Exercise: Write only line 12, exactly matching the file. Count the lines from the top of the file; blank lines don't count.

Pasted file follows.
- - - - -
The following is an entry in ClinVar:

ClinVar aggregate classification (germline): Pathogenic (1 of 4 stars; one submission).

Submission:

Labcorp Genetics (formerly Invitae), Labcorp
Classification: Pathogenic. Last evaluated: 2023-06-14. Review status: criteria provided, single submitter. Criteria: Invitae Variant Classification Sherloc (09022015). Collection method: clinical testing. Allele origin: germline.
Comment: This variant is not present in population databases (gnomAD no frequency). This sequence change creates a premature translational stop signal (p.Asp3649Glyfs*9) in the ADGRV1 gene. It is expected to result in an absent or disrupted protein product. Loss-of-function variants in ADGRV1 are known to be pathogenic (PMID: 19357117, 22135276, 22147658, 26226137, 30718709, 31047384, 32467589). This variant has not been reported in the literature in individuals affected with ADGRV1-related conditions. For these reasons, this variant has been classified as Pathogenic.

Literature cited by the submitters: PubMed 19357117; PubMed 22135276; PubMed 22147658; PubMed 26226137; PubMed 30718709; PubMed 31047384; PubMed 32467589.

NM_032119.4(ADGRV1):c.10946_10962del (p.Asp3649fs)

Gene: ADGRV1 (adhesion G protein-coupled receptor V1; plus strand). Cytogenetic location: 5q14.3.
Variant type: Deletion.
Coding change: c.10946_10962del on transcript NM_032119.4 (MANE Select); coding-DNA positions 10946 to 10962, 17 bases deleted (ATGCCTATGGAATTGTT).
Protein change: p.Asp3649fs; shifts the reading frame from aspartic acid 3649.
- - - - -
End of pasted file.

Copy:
Protein change: p.Asp3649fs; shifts the reading frame from aspartic acid 3649.